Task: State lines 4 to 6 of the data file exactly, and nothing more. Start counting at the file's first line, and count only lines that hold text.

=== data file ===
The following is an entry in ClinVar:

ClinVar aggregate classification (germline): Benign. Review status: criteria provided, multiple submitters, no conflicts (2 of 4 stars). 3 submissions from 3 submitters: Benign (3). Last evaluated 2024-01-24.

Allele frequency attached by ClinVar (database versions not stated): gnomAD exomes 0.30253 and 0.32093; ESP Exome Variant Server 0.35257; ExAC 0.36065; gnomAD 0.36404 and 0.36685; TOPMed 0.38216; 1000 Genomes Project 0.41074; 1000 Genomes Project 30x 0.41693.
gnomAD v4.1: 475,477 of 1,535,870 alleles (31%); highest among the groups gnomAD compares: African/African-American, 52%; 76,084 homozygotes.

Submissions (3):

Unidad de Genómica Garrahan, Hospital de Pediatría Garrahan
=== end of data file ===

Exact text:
gnomAD v4.1: 475,477 of 1,535,870 alleles (31%); highest among the groups gnomAD compares: African/African-American, 52%; 76,084 homozygotes.

Submissions (3):

Unidad de Genómica Garrahan, Hospital de Pediatría Garrahan